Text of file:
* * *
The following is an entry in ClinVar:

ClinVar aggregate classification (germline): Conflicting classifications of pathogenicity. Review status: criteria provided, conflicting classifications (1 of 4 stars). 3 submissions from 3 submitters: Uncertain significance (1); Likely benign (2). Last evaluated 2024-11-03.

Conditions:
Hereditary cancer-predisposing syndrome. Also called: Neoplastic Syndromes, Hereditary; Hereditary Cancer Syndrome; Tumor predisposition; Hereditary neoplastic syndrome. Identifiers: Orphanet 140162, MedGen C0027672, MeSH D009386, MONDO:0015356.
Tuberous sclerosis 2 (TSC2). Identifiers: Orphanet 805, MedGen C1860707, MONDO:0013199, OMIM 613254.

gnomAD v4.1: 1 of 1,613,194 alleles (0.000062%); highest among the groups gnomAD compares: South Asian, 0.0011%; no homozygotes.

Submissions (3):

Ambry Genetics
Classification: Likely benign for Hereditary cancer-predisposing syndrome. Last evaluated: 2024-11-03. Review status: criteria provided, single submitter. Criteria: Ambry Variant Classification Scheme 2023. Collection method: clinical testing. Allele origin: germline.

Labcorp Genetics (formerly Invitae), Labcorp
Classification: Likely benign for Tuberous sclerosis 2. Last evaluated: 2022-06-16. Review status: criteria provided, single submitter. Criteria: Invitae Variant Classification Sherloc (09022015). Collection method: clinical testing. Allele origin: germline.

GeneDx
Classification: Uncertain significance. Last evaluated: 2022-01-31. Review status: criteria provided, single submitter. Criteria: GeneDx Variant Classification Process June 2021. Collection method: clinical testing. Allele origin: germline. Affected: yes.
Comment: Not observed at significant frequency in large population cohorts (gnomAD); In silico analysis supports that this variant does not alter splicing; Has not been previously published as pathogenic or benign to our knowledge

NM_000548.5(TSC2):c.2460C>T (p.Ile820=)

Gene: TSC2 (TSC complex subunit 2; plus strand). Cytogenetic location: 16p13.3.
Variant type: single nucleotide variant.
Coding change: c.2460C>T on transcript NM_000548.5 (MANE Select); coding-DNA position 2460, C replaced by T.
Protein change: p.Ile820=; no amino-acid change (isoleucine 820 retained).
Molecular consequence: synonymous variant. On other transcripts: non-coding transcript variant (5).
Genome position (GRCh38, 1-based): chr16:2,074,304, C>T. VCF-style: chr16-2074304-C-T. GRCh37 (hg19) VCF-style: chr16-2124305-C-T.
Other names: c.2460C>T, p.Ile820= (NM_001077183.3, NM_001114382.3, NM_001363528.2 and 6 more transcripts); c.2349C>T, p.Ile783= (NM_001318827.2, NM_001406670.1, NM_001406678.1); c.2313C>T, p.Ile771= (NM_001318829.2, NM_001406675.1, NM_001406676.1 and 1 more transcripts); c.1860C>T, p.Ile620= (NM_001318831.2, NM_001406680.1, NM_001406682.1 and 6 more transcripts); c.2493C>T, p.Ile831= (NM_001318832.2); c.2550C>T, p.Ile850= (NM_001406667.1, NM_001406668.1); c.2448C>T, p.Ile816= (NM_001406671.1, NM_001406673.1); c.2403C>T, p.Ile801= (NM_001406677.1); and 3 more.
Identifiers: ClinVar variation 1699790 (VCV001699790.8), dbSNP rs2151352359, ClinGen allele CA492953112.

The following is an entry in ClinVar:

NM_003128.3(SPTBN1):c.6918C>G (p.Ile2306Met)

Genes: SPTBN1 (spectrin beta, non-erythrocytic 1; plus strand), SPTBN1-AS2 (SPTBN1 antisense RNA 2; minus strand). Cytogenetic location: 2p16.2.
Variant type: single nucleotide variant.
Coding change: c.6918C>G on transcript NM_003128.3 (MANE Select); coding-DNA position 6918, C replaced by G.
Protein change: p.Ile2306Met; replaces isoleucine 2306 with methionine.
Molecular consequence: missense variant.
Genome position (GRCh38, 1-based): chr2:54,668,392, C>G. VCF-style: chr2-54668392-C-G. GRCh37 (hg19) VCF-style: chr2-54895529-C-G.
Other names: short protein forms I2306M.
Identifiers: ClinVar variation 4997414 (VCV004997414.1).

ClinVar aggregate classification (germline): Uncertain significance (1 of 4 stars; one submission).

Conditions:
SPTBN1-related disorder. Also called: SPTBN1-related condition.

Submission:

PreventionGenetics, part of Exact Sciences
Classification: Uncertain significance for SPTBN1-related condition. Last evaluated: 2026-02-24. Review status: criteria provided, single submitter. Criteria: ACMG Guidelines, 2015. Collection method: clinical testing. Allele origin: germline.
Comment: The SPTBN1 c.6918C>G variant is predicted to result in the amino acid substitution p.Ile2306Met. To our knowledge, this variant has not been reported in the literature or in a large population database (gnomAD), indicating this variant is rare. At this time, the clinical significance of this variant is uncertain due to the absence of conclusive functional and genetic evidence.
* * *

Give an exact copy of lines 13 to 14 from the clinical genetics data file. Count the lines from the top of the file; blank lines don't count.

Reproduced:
Classification: Uncertain significance. Last evaluated: 2022-01-31. Review status: criteria provided, single submitter. Criteria: GeneDx Variant Classification Process June 2021. Collection method: clinical testing. Allele origin: germline. Affected: yes.
Comment: Not observed at significant frequency in large population cohorts (gnomAD); In silico analysis supports that this variant does not alter splicing; Has not been previously published as pathogenic or benign to our knowledge